Original Article

Prognostic factors in patients operated for intracerebral hematoma


  • Alparslan Kırık
  • Soner Yaşar

Received Date: 18.11.2019 Accepted Date: 16.12.2019 Gulhane Med J 2020;62(2):87-91


Intracerebral hemorrhages (ICH) are usually seen in patients with stroke. In this pathology; ICH volume, location of the hemorrhage and hemorrhage expanding into the ventricular system are the main factors affecting the mortality respectively. Increase in ICH volume often results in neurological deterioration. Our aim is to determine the prognostic factors in patients who underwent surgical treatment for ICH.


We retrospectively evaluated 52 patients operated in our department due to ICH which occurred spontaneously or were caused by the other etiological factors between 2017 and 2019. The parameters were the Glasgow Coma Scale (GCS) score, ICH volume in computed tomography scan, and ventricular expansion of the hemorrhage.


The mortality rate in our series was 61.5%. Mortality was significantly increased in patients with hematoma larger than 60 cm3. Nineteen of 24 (46%) patients with GCS scores between 3 and 8 died in the postoperative period. The mean duration of hospital stay was 33 days. 73% of the hematomas were seen in the lobar region.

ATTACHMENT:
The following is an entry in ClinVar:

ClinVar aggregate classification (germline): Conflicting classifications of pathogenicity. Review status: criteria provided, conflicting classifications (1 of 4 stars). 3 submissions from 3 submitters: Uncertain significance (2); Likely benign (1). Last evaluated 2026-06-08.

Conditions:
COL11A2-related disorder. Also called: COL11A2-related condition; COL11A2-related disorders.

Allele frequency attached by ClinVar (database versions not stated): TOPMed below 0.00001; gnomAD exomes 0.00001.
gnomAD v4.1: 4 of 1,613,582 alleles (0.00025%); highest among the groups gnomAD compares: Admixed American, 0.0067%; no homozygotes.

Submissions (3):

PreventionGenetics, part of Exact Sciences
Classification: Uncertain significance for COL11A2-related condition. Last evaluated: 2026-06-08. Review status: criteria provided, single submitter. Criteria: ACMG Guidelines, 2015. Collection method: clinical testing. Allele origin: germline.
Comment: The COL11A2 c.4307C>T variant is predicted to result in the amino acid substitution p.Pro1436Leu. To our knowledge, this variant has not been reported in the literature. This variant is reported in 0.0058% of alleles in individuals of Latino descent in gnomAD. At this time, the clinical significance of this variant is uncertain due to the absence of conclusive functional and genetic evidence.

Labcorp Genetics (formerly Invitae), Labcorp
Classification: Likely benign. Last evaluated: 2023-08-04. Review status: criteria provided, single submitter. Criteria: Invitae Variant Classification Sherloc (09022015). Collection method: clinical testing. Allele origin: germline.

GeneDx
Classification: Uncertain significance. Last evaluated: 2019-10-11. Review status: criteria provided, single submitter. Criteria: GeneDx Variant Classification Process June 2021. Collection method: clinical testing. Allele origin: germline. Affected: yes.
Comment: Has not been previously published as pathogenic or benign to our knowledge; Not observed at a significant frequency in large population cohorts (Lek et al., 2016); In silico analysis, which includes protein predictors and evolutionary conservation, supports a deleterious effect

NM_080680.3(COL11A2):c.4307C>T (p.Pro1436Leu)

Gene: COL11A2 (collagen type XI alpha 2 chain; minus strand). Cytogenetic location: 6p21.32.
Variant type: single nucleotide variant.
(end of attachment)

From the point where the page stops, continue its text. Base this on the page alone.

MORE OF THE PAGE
Low GCS score at admission and high ICH volume are prognostic factors for patients who have undergone surgery for ICH.

Keywords: Intracerebral hemorrhage, hemorrhage volume, prognosis, surgery


Primary intracerebral hemorrhage (ICH) is a vascular disease of the brain, caused by hemorrhage into the brain parenchymal tissue (cerebrum, cerebellum, brain stem). ICH account for 12% of all strokes (1). In the other studies, this ratio also counts for 8-18% (2,3). Short-term outcome of patients with ICH is very poor; about half of these patients die within 30 days (4,5). In these patients, early survival is associated with present state of consciousness, hematoma volume, and the existence of intraventricular hemorrhage (6,7). The annual incidence of ICH is 30.9/100.000 in the USA and 52/100.000 in Japan (8).

Advanced age, hypertension, alcohol and tobacco usage, the presence of ischemic stroke history and anticoagulant use are the accepted risk factors for ICH (9). Despite the improvements in the treatment of hypertension and a decrease in the frequency of ICH, the overall incidence did not change because of increase in bleeding due to antithrombotics and cerebral amyloid angiopathy (CAA) in elder people (10,11).